Well, when you enter the theatre, you find the stage is designed like a 1940s radio studio – a Christmas tree, a foley booth, a piano, mic stands, a window overlooking a snowy downtown – for which you are the live audience. The announcer/pianist (Michael Mahler) warms you up with some holiday carols and an interactive what’s-that-jingle game, and then it’s time to go “On Air” with the production. The actors mill about in their 1940s attire, warming up their voices, and before you know it – the “On Air” sign lights red and the actors are transforming their voices and mannerisms into a medley of characters that bring to life the world of Bedford Falls. And if even this itself sounds dubious – as though not even a man performing live foley effects and actors assuming the voices of various characters seem entertaining – let me correct you as one who had the very same misgivings: it is entertaining – and more.

It’s a Wonderful Life is undoubtedly a feel-good, heart-warming story – par excellence. Normally, I am repulsed by such stories – their blatant attempt to crawl under my cynical skin and dare to make me feel something of such simply-drawn caricatures of greed and altruism– but, as even James Bond once said, “I have no armor left. You’ve stripped it from me.” And that is exactly what this story does – and, in particular, American Blues Theater’s production of it: from the moment the jolly announcer leads you (at first, perhaps begrinchingly) through his favorite holiday carol, your holiday skeptic’s armor is punctured; until, at the end, you’re straining your tear ducts to hold back the tears you are still too proud to cry openly.

The added delight of American Blues Theater’s radio production is the “story-within-a-story” feature of the 1940s radio set. It’s a full barrage of cozy nostalgia. Whether or not the 40s – or Bailey’s 20s and 30s – were as naively cheery and idyllic as we like to depict them (as they are depicted here and in the story proper) – whether or not, moreover, human nature ever allowed for so much unbridled happiness – is beside the point here. This is a production designed to inspire such feelings and to give one hope in one’s better self by their very stirring. This is, after all, a holiday production.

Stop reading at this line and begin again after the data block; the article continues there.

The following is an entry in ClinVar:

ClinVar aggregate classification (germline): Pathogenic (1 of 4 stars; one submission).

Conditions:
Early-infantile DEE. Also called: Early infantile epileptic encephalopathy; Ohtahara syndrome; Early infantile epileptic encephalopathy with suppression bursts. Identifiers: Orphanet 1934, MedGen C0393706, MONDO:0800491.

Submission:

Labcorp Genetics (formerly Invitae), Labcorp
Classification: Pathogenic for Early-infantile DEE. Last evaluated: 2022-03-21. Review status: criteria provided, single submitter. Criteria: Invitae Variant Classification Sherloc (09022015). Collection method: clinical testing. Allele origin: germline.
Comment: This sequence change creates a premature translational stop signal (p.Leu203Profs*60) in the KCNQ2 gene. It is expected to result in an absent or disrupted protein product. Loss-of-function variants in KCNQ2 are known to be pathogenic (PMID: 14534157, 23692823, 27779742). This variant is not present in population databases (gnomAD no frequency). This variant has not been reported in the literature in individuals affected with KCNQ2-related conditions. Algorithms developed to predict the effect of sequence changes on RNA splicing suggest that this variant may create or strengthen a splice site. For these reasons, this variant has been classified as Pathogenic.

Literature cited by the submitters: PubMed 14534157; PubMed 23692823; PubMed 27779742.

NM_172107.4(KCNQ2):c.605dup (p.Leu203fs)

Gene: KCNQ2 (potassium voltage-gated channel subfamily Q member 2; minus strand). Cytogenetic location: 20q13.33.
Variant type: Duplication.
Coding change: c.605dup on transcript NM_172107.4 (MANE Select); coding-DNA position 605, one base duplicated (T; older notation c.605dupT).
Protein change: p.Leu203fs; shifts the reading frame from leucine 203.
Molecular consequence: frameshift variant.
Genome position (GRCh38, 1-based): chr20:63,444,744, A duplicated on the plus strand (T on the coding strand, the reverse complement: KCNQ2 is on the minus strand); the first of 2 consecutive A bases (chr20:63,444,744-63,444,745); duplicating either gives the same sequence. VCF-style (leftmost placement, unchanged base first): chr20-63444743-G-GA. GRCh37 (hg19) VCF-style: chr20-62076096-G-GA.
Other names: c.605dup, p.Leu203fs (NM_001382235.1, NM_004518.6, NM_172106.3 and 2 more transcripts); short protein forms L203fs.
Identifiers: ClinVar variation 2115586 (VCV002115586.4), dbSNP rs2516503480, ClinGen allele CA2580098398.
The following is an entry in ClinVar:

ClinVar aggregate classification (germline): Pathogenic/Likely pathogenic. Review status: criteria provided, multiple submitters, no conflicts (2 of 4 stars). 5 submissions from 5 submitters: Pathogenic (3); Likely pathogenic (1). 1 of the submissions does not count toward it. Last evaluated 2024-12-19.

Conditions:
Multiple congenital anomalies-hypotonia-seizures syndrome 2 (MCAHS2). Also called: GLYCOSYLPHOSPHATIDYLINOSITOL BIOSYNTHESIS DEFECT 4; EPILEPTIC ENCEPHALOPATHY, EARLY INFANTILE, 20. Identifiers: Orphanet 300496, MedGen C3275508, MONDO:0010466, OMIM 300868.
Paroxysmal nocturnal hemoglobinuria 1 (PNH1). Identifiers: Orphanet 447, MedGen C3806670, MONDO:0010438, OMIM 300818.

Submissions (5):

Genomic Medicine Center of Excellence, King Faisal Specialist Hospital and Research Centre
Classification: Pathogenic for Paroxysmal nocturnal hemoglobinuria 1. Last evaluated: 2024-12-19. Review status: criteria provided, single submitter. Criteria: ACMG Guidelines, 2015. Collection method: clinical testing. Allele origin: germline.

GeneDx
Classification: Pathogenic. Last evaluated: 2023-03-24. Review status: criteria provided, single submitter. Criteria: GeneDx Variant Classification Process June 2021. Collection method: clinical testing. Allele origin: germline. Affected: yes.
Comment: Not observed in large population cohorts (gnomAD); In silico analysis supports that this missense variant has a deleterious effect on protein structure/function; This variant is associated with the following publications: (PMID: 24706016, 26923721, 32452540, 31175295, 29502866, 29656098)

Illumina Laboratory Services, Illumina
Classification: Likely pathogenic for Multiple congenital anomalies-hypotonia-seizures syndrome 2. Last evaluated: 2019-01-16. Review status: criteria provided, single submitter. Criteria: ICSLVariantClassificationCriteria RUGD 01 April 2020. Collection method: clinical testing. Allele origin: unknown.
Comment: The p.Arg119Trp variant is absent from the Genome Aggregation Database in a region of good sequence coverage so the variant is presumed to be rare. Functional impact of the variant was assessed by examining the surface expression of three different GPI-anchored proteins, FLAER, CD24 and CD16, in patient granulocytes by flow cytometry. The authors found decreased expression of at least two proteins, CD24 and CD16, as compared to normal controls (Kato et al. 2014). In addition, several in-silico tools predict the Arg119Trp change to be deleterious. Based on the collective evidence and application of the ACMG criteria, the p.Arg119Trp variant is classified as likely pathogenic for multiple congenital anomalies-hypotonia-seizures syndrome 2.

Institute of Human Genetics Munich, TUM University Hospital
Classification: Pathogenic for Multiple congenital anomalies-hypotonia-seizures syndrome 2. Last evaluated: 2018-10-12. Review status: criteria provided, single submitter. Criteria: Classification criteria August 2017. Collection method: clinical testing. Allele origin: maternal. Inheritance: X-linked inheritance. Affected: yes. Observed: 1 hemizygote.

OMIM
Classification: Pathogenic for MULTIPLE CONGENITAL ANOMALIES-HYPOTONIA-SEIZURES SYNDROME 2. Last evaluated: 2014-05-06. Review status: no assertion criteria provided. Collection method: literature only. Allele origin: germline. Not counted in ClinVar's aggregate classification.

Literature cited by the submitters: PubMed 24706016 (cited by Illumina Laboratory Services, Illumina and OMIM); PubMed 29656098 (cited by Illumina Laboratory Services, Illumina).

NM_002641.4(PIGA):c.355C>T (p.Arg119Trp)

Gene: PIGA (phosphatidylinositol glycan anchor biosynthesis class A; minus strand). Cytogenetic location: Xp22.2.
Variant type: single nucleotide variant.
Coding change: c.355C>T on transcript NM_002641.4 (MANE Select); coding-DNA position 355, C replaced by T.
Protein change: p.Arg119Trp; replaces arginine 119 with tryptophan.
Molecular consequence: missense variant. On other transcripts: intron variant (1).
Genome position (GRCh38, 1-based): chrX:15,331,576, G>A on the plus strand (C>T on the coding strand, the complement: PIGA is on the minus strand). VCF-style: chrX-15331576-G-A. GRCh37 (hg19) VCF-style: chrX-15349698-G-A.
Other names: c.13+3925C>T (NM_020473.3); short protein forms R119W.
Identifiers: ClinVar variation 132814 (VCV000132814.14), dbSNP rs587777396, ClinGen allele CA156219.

To add more praise to the production (though one need not have any doubts on this matter), the acting is spectacular. As I wrote above, all the actors play multiple parts or younger selves of their characters. Zach Kenney captures George Bailey’s bursting, joyous enthusiasm and overawed humility wonderfully – my God, an earnest tear streaked down his face and I could barely hold back my own. His and Amanda Tanguay’s (as Mary) on-stage chemistry in the “courting” scene was so sweet and tenderly awkward I practically melted in love. And Michael Mahler as the announcer embodies such honest affability – and humor! – you’ll want to take him for drinks afterwards. (Luckily, you can settle for milk and cookies, an after-show treat served by the cast.)

Enough can’t be said about the quaint beauty of this production. Though I have never seen it before, I am told that new this year are some cast members, an updated pre-show, and more music (a barbershop quartet, even). Perfect for kids and adults of all ages, American Blues Theater’s production of It’s a Wonderful Life: Live in Chicago! is sure to bring joyful laughter and heartfelt tears to all; a fitting complement to the holiday season.

August Lysy

Austin.Lysy@gmail.com

Reviewed on November 25th, 2015

Highly Recommended

Playing at the Greenhouse Theater Center, 2257 N. Lincoln Ave., Chicago. Tickets are $19 – $49. For tickets and information, call the Greenhouse Theater Center box office at 773-404-7336, or visit AmericanBluesTheater.com. Performances are Thursdays and Fridays at 7:30 pm, Saturdays at 4:30 pm and 7:30 pm, and Sundays at 2:30 pm, with additional performances Sunday Dec. 20th at 5:30 pm, Wednesday Dec. 23rd at 2:30 pm, and Sundays Dec. 27th at 5:30 pm. Running time is 90 minutes with no intermission.